Conclusion for research

This review has highlighted several relevant evidence gaps regarding the effectiveness of measures to protect residents and staff from viral respiratory pathogens with pandemic potential, as displayed in the evidence gap map (Table 3).

Table 3 Evidence-gap map

Addressing these gaps requires the generation of more reliable and robust empirical evidence, to assess the effectiveness and unintended consequences of non NPIs aimed at safeguarding LTCFs against viral respiratory infections. While experimental trials like RCTs are valuable evidence sources, their logistical feasibility during rapidly evolving epidemics and pandemics is challenging. Quasi-experimental designs, such as interrupted time-series analysis, difference-in-difference studies, or propensity score matching can offer practical insights in a timely manner with sufficient reliability of their findings. Public health agencies should consider whether integrating robust evaluation practices can be integrated in their outbreak response and general infection control practices to expand on the body of evidence and provide mode real world data.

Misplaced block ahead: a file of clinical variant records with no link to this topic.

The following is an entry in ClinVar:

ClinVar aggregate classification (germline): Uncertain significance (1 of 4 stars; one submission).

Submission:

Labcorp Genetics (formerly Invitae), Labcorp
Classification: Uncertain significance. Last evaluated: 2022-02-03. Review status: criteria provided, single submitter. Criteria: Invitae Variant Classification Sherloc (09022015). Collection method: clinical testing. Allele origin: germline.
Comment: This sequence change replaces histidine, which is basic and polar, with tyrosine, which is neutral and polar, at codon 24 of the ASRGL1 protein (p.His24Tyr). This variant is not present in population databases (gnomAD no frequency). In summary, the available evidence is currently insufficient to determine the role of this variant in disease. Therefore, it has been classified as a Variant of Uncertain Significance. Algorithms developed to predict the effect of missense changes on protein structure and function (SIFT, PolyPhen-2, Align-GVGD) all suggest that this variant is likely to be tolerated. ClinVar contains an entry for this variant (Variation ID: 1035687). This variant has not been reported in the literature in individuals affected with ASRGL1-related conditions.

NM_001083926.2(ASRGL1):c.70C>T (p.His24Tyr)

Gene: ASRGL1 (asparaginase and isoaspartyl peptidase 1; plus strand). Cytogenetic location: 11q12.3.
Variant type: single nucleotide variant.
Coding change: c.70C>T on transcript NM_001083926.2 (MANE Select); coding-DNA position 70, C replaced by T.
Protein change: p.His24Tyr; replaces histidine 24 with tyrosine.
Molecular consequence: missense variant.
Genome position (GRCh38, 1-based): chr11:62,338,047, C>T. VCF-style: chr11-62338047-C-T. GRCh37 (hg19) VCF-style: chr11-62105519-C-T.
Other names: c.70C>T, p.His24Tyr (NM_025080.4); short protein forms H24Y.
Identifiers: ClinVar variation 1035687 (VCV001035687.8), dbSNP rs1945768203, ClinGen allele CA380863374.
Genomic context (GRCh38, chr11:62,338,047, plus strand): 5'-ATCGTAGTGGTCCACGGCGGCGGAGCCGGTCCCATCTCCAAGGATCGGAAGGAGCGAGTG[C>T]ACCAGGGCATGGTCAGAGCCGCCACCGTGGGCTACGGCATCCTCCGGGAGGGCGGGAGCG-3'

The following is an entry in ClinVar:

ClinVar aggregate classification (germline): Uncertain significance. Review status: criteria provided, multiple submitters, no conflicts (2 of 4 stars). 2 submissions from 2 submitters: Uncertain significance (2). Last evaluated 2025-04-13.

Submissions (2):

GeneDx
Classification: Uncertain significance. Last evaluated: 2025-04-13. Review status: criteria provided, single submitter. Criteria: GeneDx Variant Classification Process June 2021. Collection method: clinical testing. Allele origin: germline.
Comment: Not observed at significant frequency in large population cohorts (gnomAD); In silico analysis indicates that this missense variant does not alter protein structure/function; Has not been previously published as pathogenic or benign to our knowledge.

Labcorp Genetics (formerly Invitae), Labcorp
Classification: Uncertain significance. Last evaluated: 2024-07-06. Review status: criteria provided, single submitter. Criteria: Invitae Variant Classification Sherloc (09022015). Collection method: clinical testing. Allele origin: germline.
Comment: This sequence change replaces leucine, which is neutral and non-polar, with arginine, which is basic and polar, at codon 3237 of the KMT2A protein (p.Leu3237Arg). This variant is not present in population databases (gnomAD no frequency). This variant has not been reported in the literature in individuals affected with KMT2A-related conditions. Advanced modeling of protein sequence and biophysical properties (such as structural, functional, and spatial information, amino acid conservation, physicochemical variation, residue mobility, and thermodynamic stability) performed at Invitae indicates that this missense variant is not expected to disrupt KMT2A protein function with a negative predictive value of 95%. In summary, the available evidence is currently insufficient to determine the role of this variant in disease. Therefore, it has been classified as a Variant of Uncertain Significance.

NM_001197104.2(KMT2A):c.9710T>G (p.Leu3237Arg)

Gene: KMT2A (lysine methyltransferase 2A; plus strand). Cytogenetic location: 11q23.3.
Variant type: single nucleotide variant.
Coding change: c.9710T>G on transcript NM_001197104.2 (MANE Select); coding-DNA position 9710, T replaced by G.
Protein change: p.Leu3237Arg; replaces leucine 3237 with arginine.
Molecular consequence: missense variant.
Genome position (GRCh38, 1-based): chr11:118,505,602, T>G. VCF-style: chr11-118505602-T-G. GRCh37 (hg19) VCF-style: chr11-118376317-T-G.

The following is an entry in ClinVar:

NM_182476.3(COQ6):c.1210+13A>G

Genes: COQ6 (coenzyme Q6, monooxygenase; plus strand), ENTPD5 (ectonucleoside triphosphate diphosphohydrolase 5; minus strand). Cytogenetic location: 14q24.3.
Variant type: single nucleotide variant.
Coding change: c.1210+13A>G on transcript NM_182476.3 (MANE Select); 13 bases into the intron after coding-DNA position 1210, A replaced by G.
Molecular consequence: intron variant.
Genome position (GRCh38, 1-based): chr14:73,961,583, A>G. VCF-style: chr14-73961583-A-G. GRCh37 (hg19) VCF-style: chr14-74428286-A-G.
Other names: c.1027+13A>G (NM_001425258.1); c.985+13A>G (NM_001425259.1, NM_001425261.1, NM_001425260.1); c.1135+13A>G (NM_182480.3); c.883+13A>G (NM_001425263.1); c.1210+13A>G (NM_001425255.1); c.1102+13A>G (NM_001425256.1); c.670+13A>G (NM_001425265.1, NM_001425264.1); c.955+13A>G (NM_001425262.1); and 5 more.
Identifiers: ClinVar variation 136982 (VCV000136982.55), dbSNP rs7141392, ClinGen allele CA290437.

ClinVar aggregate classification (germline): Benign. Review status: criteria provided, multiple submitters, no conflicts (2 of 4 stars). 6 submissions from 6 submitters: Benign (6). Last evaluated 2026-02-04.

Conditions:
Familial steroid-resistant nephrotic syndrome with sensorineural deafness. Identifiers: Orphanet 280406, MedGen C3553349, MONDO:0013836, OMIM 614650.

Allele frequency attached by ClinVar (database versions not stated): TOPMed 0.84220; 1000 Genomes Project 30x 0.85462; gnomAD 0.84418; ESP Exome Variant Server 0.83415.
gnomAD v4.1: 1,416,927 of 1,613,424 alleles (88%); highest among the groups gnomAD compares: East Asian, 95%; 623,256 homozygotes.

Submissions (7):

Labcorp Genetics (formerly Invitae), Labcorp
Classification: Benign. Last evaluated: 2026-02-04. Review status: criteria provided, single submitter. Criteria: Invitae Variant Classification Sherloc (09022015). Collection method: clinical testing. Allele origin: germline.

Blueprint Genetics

In addition, the current body of evidence has a strong focus on SARS-CoV-2, and additional studies addressing infection-related outcomes of other pathogens are needed for almost all interventions except hand hygiene, for which we identified several studies of good to moderate quality.

Moreover, improved reporting is essential. Current studies often inadequately report on interventions, infection control measures, facility information, and contextual details. Enhancing reporting can facilitate the transferability of findings and improve the quality of research within LTCFs.

Furthermore, there is a pressing need for additional research in settings outside Western high-income countries. We did not identify any studies implemented in a low- or middle-income country setting, thereby limiting the generalizability of findings. Research conducted in diverse settings is essential, given the structural and institutional disparities prevalent in long-term care.

Understanding the influence of political priorities, ethical considerations in research, and (existing) limitations in resources like staff, equipment, and funding on implementing NPIs in LTCFs as well as their impact on effectiveness and harmful consequences is crucial. Closing these knowledge gaps can help to facilitate the development context-specific guidelines and recommendations which maximize benefit while minimizing harm within the specific context the LTCFs are placed in.

More research is needed on the effectiveness of various interventions. As displayed in the evidence gap map in Table 3. On many NPIs no reliable evidence was available, while for others only low and very low certainty evidence was available.

Conclusion for practice